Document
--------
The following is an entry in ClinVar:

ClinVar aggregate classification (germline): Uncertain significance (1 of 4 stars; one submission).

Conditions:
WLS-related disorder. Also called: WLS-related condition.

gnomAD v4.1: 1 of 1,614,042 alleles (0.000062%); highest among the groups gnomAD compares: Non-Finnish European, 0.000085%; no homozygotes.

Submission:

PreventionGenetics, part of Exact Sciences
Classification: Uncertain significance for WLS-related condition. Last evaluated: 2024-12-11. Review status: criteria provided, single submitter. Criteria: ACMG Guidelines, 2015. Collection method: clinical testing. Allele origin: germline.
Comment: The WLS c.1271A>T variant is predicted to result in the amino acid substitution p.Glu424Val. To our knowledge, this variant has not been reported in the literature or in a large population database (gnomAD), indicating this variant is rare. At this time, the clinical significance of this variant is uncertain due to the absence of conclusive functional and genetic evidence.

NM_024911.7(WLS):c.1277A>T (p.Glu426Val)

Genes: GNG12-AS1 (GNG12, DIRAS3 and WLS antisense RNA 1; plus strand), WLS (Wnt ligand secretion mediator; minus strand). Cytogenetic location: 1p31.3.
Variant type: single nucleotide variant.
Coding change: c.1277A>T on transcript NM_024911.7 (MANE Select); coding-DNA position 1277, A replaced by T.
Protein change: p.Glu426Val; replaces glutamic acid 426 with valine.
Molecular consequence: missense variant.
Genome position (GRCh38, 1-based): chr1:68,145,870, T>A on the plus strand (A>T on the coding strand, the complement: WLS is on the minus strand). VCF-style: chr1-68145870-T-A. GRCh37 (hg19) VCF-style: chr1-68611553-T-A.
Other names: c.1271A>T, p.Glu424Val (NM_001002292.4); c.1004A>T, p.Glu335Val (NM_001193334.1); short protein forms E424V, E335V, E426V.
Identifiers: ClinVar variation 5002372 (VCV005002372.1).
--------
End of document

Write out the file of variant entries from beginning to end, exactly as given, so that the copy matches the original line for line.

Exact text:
The following is an entry in ClinVar:

ClinVar aggregate classification (germline): Uncertain significance (1 of 4 stars; one submission).

Conditions:
WLS-related disorder. Also called: WLS-related condition.

gnomAD v4.1: 1 of 1,614,042 alleles (0.000062%); highest among the groups gnomAD compares: Non-Finnish European, 0.000085%; no homozygotes.

Submission:

PreventionGenetics, part of Exact Sciences
Classification: Uncertain significance for WLS-related condition. Last evaluated: 2024-12-11. Review status: criteria provided, single submitter. Criteria: ACMG Guidelines, 2015. Collection method: clinical testing. Allele origin: germline.
Comment: The WLS c.1271A>T variant is predicted to result in the amino acid substitution p.Glu424Val. To our knowledge, this variant has not been reported in the literature or in a large population database (gnomAD), indicating this variant is rare. At this time, the clinical significance of this variant is uncertain due to the absence of conclusive functional and genetic evidence.

NM_024911.7(WLS):c.1277A>T (p.Glu426Val)

Genes: GNG12-AS1 (GNG12, DIRAS3 and WLS antisense RNA 1; plus strand), WLS (Wnt ligand secretion mediator; minus strand). Cytogenetic location: 1p31.3.
Variant type: single nucleotide variant.
Coding change: c.1277A>T on transcript NM_024911.7 (MANE Select); coding-DNA position 1277, A replaced by T.
Protein change: p.Glu426Val; replaces glutamic acid 426 with valine.
Molecular consequence: missense variant.
Genome position (GRCh38, 1-based): chr1:68,145,870, T>A on the plus strand (A>T on the coding strand, the complement: WLS is on the minus strand). VCF-style: chr1-68145870-T-A. GRCh37 (hg19) VCF-style: chr1-68611553-T-A.
Other names: c.1271A>T, p.Glu424Val (NM_001002292.4); c.1004A>T, p.Glu335Val (NM_001193334.1); short protein forms E424V, E335V, E426V.
Identifiers: ClinVar variation 5002372 (VCV005002372.1).